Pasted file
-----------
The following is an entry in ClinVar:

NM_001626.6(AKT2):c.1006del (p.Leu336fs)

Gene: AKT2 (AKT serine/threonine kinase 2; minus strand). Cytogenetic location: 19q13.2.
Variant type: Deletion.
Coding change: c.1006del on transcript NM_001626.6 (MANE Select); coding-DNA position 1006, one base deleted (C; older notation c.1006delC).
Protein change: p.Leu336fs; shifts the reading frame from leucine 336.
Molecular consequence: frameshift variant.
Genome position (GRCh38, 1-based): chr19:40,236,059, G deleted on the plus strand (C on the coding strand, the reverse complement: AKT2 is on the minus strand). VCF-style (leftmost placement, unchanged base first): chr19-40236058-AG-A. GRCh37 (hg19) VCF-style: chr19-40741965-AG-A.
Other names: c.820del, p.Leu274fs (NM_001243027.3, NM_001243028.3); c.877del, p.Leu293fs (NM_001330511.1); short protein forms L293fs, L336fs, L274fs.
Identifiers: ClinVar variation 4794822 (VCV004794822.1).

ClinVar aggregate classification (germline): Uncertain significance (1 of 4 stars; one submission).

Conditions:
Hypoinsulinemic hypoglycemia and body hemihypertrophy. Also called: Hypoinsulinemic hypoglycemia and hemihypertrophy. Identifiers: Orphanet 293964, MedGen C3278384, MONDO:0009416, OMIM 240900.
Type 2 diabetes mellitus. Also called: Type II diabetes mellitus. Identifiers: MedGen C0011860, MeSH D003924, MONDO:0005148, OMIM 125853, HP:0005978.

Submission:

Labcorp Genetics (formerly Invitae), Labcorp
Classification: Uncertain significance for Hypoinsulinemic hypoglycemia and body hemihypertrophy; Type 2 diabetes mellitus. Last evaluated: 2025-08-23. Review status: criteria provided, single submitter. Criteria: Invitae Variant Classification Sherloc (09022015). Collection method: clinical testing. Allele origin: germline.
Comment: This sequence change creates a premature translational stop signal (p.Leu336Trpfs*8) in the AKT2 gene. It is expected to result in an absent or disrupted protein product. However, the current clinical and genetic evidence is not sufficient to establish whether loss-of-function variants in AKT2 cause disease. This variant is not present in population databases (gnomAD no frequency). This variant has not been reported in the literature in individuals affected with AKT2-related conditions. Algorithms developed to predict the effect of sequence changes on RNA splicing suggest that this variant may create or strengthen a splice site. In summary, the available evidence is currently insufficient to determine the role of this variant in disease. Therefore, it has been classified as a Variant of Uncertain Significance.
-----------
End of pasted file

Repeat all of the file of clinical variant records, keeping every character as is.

The following is an entry in ClinVar:

NM_001626.6(AKT2):c.1006del (p.Leu336fs)

Gene: AKT2 (AKT serine/threonine kinase 2; minus strand). Cytogenetic location: 19q13.2.
Variant type: Deletion.
Coding change: c.1006del on transcript NM_001626.6 (MANE Select); coding-DNA position 1006, one base deleted (C; older notation c.1006delC).
Protein change: p.Leu336fs; shifts the reading frame from leucine 336.
Molecular consequence: frameshift variant.
Genome position (GRCh38, 1-based): chr19:40,236,059, G deleted on the plus strand (C on the coding strand, the reverse complement: AKT2 is on the minus strand). VCF-style (leftmost placement, unchanged base first): chr19-40236058-AG-A. GRCh37 (hg19) VCF-style: chr19-40741965-AG-A.
Other names: c.820del, p.Leu274fs (NM_001243027.3, NM_001243028.3); c.877del, p.Leu293fs (NM_001330511.1); short protein forms L293fs, L336fs, L274fs.
Identifiers: ClinVar variation 4794822 (VCV004794822.1).

ClinVar aggregate classification (germline): Uncertain significance (1 of 4 stars; one submission).

Conditions:
Hypoinsulinemic hypoglycemia and body hemihypertrophy. Also called: Hypoinsulinemic hypoglycemia and hemihypertrophy. Identifiers: Orphanet 293964, MedGen C3278384, MONDO:0009416, OMIM 240900.
Type 2 diabetes mellitus. Also called: Type II diabetes mellitus. Identifiers: MedGen C0011860, MeSH D003924, MONDO:0005148, OMIM 125853, HP:0005978.

Submission:

Labcorp Genetics (formerly Invitae), Labcorp
Classification: Uncertain significance for Hypoinsulinemic hypoglycemia and body hemihypertrophy; Type 2 diabetes mellitus. Last evaluated: 2025-08-23. Review status: criteria provided, single submitter. Criteria: Invitae Variant Classification Sherloc (09022015). Collection method: clinical testing. Allele origin: germline.
Comment: This sequence change creates a premature translational stop signal (p.Leu336Trpfs*8) in the AKT2 gene. It is expected to result in an absent or disrupted protein product. However, the current clinical and genetic evidence is not sufficient to establish whether loss-of-function variants in AKT2 cause disease. This variant is not present in population databases (gnomAD no frequency). This variant has not been reported in the literature in individuals affected with AKT2-related conditions. Algorithms developed to predict the effect of sequence changes on RNA splicing suggest that this variant may create or strengthen a splice site. In summary, the available evidence is currently insufficient to determine the role of this variant in disease. Therefore, it has been classified as a Variant of Uncertain Significance.